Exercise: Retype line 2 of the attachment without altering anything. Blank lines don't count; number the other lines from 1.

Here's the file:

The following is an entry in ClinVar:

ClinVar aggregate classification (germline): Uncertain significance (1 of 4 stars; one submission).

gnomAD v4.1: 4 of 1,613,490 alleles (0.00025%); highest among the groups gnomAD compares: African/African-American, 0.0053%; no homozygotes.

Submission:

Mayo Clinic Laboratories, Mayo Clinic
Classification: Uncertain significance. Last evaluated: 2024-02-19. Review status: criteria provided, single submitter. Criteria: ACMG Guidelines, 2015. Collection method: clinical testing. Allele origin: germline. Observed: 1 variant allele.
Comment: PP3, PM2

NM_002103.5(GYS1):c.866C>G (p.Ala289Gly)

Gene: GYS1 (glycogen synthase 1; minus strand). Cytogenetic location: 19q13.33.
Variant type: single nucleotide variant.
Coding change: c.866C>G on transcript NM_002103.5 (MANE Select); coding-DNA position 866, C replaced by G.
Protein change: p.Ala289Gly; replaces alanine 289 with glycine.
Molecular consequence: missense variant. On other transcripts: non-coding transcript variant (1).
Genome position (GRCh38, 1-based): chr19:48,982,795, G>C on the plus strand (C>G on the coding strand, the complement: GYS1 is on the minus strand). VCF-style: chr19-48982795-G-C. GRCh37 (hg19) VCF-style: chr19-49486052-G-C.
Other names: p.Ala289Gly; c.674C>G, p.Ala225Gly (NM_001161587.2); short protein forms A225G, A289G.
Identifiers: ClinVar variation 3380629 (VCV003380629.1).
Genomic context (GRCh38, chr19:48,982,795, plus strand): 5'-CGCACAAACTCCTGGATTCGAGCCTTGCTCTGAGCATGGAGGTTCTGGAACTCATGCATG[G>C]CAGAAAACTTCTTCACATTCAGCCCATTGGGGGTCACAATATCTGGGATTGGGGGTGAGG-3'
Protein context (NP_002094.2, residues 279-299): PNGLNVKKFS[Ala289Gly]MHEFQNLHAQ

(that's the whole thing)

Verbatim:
ClinVar aggregate classification (germline): Uncertain significance (1 of 4 stars; one submission).